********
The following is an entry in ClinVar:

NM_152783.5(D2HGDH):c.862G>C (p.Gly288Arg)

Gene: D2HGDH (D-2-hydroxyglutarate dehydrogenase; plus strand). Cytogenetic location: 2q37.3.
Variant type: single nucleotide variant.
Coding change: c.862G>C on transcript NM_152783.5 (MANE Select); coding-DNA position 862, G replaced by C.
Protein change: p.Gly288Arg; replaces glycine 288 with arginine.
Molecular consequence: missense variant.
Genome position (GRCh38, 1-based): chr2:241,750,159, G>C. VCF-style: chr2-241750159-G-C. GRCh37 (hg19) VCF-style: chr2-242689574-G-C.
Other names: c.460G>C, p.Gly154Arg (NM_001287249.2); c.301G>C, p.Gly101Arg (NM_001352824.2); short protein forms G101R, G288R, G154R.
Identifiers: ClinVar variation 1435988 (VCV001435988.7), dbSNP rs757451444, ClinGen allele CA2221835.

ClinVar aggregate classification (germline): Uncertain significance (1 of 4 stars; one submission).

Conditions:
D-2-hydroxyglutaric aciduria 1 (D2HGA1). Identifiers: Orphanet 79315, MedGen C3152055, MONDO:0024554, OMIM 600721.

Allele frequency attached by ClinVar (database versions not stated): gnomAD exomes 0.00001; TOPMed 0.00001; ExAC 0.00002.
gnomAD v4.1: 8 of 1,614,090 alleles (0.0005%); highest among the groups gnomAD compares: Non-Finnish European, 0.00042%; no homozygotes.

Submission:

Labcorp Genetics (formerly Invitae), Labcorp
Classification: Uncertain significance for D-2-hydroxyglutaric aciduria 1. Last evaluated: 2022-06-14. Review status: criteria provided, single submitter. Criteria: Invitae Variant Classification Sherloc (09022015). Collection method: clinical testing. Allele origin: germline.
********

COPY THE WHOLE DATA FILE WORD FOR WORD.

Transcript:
The following is an entry in ClinVar:

NM_152783.5(D2HGDH):c.862G>C (p.Gly288Arg)

Gene: D2HGDH (D-2-hydroxyglutarate dehydrogenase; plus strand). Cytogenetic location: 2q37.3.
Variant type: single nucleotide variant.
Coding change: c.862G>C on transcript NM_152783.5 (MANE Select); coding-DNA position 862, G replaced by C.
Protein change: p.Gly288Arg; replaces glycine 288 with arginine.
Molecular consequence: missense variant.
Genome position (GRCh38, 1-based): chr2:241,750,159, G>C. VCF-style: chr2-241750159-G-C. GRCh37 (hg19) VCF-style: chr2-242689574-G-C.
Other names: c.460G>C, p.Gly154Arg (NM_001287249.2); c.301G>C, p.Gly101Arg (NM_001352824.2); short protein forms G101R, G288R, G154R.
Identifiers: ClinVar variation 1435988 (VCV001435988.7), dbSNP rs757451444, ClinGen allele CA2221835.

ClinVar aggregate classification (germline): Uncertain significance (1 of 4 stars; one submission).

Conditions:
D-2-hydroxyglutaric aciduria 1 (D2HGA1). Identifiers: Orphanet 79315, MedGen C3152055, MONDO:0024554, OMIM 600721.

Allele frequency attached by ClinVar (database versions not stated): gnomAD exomes 0.00001; TOPMed 0.00001; ExAC 0.00002.
gnomAD v4.1: 8 of 1,614,090 alleles (0.0005%); highest among the groups gnomAD compares: Non-Finnish European, 0.00042%; no homozygotes.

Submission:

Labcorp Genetics (formerly Invitae), Labcorp
Classification: Uncertain significance for D-2-hydroxyglutaric aciduria 1. Last evaluated: 2022-06-14. Review status: criteria provided, single submitter. Criteria: Invitae Variant Classification Sherloc (09022015). Collection method: clinical testing. Allele origin: germline.